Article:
In reality, however, there are many legal and practical obstacles to expansion. As Joseph points out, the PSI must be put on a firmer legal footing and better linked with existing arms control mechanisms if it is to fulfill its promise. Although most activities within the PSI framework would not breach international law, interception of foreign merchant vessels and confiscation of their cargoes on the high seas would. This is a difficult hurdle the PSI must cross.
In addition to making it an internationally recognized offence to transport [weapons of mass destruction (WMD)] and their delivery systems on commercial vessels, other measures that might enhance the effectiveness of the PSI include expanding the membership through regional outreach activities; expanding the scope to include other forms of illicit trafficking; new measures to place legal responsibility on flag states, shippers, and masters to ensure that their cargoes are WMD-free; development of an international maritime tracking system with global coverage; and increased congressional and parliamentary oversight of PSI activities in participating states.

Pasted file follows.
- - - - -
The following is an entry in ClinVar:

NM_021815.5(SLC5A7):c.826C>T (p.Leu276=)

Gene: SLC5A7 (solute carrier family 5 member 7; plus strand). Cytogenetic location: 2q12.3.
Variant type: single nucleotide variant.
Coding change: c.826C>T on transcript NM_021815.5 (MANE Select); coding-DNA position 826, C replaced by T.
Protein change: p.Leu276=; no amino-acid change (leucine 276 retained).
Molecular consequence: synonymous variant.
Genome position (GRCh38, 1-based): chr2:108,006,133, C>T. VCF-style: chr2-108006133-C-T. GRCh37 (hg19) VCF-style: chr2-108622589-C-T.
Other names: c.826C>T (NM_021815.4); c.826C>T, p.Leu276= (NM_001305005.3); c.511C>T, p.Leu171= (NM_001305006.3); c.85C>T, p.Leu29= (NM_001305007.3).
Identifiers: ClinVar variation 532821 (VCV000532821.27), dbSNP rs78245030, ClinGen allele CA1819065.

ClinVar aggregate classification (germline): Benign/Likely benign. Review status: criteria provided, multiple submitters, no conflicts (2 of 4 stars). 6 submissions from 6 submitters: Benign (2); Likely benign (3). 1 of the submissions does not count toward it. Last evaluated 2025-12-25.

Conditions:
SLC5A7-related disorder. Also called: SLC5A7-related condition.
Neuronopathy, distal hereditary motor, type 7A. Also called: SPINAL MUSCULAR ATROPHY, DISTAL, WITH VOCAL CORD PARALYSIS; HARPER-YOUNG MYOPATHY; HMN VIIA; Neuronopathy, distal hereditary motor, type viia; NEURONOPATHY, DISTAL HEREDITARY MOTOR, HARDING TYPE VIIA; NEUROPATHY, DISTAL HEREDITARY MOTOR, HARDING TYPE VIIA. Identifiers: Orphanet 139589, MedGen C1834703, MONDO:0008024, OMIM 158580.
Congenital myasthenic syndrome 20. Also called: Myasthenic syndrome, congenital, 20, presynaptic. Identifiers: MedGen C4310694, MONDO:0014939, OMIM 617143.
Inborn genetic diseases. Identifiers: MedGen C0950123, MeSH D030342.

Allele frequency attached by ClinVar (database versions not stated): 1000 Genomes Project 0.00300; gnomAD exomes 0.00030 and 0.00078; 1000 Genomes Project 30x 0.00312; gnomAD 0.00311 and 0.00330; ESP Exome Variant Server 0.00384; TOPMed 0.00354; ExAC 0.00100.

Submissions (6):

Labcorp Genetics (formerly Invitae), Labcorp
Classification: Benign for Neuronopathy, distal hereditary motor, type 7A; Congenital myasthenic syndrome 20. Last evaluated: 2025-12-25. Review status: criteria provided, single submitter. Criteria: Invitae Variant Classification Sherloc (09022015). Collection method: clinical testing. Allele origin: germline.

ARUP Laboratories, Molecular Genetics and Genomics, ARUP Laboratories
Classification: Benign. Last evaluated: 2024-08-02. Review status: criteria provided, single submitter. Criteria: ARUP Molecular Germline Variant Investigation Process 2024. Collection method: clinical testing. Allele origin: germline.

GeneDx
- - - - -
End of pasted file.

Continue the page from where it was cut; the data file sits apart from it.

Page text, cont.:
Can interdiction stop proliferation? Well, as with other anti-proliferation measures, it can help slow the pace of proliferation, but it can’t stop it completely. Only a universal ban on nuclear weapons will effectively deal with nuclear proliferation. Ironically, George W. Bush has set in motion an initiative with the potential to form part of an effective policing mechanism for such a ban.
Dr. Ian Davis is executive director of the British American Security Information Council (BASIC), a foreign policy think tank based in London and Washington, D.C. He is co-author of a new BASIC report, “Sailing Into Uncharted Waters? The Proliferation Security Initiative and the Law of the Sea,” which is available at http://www.basicint.org.